The ultimate success of the Project M series, initiated by UN Artistic Director Yasha Young, is evident in just how far open it has flung the doors of expectation to the museum itself. When the house opens in four months it will be a reflection to some extent 140 or so artists who pushed open those doors with variety of styles emblematic of this moment – converging into something called Urban Contemporary.

Daan Botlek and Ekta. What In The World PM/12. Urban Nation Museum For Urban Contemporary Art. Berlin, May 19, 2017. (photo © Jaime Rojo)

“What in the World” indeed: this show is in perfect alignment with the others in its wanton plumbing of the genres.

“I was trying to find people that are not part of the regular circuit – and I don’t mean that in a negative way but I mean there is kind of a regular circuit of muralism and Street Art right now – but I was looking for people who are really sort of on that periphery,” Pricco says. “Also because they are coming from these different parts of Europe, which to me sort of represents Juxtpoz’ reach, and they all kind of know each other but they’ve never really met – they all kind of bounce off of each other.”

Ekta. What In The World PM/12. Urban Nation Museum For Urban Contemporary Art. Berlin, May 19, 2017. (photo © Jaime Rojo)

Brooklyn Street Art: This grouping sounds anathema to the loyalty that is often demanded by these scenes – particularly the various graffiti scenes in cities around the world. You are describing an artistic practice that has a sort of casual relationship to that scene.

Evan Pricco: Right. And I think all of these artists have these graffiti histories but they weren’t completely satisfied with that kind of moniker or label. So it is slightly expanding out now. And then there’s something about them that makes me think of crafts, especially with Serge who is more of a sign-painter. I felt that all of these people approached their work in a way that felt very craft-oriented to me, and I really appreciated that. That’s kind of what I wanted to show too.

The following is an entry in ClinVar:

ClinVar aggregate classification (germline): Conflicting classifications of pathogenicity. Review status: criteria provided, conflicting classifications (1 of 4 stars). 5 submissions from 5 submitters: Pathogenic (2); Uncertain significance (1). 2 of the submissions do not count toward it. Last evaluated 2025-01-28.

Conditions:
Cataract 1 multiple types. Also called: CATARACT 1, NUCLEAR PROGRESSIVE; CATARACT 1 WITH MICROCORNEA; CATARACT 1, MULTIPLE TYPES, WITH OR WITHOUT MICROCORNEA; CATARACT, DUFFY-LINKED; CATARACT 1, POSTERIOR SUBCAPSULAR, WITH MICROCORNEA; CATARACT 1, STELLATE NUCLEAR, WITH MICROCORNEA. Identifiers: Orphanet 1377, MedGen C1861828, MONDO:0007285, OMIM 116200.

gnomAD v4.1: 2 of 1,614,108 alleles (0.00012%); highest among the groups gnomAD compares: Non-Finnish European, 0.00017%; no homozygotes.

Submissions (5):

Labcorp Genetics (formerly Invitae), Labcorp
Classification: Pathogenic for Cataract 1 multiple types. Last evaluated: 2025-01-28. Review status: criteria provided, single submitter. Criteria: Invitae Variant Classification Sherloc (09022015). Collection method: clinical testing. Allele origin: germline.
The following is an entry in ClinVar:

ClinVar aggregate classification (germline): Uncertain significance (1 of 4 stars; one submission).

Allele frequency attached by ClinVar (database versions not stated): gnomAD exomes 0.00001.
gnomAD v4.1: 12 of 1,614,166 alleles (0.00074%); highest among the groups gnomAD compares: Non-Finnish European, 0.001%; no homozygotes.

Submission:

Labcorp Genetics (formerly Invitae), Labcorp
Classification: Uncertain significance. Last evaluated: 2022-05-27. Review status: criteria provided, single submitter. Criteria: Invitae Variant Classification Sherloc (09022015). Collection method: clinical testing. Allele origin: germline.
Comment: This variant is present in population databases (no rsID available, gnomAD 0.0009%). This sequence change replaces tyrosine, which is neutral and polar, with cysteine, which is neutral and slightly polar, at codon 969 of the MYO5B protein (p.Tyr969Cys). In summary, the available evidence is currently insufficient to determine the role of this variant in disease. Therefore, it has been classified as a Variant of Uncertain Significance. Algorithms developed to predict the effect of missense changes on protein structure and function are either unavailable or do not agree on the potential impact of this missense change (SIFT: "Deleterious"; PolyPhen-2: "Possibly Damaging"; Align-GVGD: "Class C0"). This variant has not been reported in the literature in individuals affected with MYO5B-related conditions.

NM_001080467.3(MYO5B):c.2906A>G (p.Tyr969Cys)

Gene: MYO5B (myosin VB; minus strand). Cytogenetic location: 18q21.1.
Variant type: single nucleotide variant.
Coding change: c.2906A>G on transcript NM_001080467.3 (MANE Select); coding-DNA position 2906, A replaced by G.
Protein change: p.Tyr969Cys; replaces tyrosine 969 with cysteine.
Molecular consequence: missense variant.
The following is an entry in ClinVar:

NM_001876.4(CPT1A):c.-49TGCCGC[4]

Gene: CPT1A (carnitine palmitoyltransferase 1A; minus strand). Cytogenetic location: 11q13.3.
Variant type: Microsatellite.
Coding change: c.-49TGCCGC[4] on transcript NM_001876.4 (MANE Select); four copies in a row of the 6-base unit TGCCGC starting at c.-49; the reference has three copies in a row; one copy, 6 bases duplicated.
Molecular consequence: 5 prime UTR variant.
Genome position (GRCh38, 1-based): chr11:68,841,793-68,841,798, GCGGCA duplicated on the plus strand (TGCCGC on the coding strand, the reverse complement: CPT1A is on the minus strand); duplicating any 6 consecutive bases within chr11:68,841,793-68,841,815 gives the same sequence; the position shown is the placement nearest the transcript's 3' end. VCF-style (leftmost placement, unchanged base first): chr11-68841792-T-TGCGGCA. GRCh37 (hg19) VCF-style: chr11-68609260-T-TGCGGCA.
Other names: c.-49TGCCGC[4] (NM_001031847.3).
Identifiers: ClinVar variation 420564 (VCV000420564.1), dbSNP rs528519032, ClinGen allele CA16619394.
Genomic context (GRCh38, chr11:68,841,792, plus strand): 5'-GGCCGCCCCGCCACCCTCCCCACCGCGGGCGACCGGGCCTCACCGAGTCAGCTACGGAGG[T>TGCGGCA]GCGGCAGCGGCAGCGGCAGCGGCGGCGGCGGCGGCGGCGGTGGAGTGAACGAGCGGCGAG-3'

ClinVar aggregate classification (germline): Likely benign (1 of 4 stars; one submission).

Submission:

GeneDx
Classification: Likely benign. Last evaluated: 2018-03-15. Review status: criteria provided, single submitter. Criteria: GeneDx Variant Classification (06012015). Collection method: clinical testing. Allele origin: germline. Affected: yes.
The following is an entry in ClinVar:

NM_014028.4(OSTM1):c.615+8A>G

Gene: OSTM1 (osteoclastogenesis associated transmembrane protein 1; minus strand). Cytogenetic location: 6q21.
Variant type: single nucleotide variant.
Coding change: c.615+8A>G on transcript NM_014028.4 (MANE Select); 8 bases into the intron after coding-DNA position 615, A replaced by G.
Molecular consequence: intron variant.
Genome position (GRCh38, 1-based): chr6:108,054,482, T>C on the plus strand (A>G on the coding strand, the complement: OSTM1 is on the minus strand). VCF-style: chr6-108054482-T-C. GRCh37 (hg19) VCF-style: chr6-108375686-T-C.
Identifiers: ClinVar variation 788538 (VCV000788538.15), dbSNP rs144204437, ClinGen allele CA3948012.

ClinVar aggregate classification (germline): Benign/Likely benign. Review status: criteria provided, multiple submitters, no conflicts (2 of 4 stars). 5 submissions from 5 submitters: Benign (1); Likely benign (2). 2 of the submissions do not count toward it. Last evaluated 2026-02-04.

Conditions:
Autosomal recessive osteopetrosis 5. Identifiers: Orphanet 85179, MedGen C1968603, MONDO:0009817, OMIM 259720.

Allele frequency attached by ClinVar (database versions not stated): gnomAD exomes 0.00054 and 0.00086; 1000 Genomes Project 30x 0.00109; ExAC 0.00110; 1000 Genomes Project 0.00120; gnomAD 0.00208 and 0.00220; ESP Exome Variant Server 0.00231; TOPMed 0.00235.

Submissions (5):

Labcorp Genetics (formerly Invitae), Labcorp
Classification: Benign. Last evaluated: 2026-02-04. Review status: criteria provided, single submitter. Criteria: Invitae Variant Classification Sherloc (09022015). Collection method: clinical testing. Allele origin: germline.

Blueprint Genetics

Ekta. What In The World PM/12. Urban Nation Museum For Urban Contemporary Art. Berlin, May 19, 2017. (photo © Jaime Rojo)

Brooklyn Street Art: Each of these artists appears to have a certain familiarity with the art world that is outside a more strict definition of street culture – graffiti and Street Art and their tributaries. Would you say that you could see a certain development of personal style in this collection of primarily European artists that might be due to exposure to formal art history or other cultural influences?

Evan Pricco: Good question, and that could be the case for a few of the artists in the show, but I think the characteristics of each artist in the show is more of a result of the world getting smaller and influences and boundaries just blurring. You can see it Ermsy’s pop-culture mash-ups, or Erosie’s exploration of lettering and color; it’s not really about one place anymore but a larger dialogue of how far the work reaches now than ever before.

Erosie and I were having this conversation this morning about this, this idea of access and influences being so widespread. And that is exactly what I wanted to do. “What In the World” is sort of a nod to not really having to have boundaries, or a proper definition, but a feeling that something is happening. Its not Street Art, its not graffiti, but its this new wave that is looking out, looking in, and finding new avenues to share and make work.

Ermsie. What In The World PM/12. Urban Nation Museum For Urban Contemporary Art. Berlin, May 19, 2017. (photo © Jaime Rojo)

Brooklyn Street Art: From comic books to politics to activism to abstract to sign painting, this show spans the Hi-Low terrain that Juxtapoz often seeks to embrace in many ways.  Is it difficult to find common threads or narratives when countenancing such variety?

Evan Pricco: We have been so fortunate with the magazine that we have been able to expand the content in the last few years, and the threads are starting to connect solely based on the idea that the creative life is what you make of it. There may not be a direct connection between Serge Lowrider and Mark Ryden, but there is a connection in the idea of craftsmanship and skill and how one goes about applying that skill in the art world. That is always wanted I wanted to help bring to Juxtapoz – this idea that variety in the art world is healthy and finds its own connections just in the fact that it exists and is being made.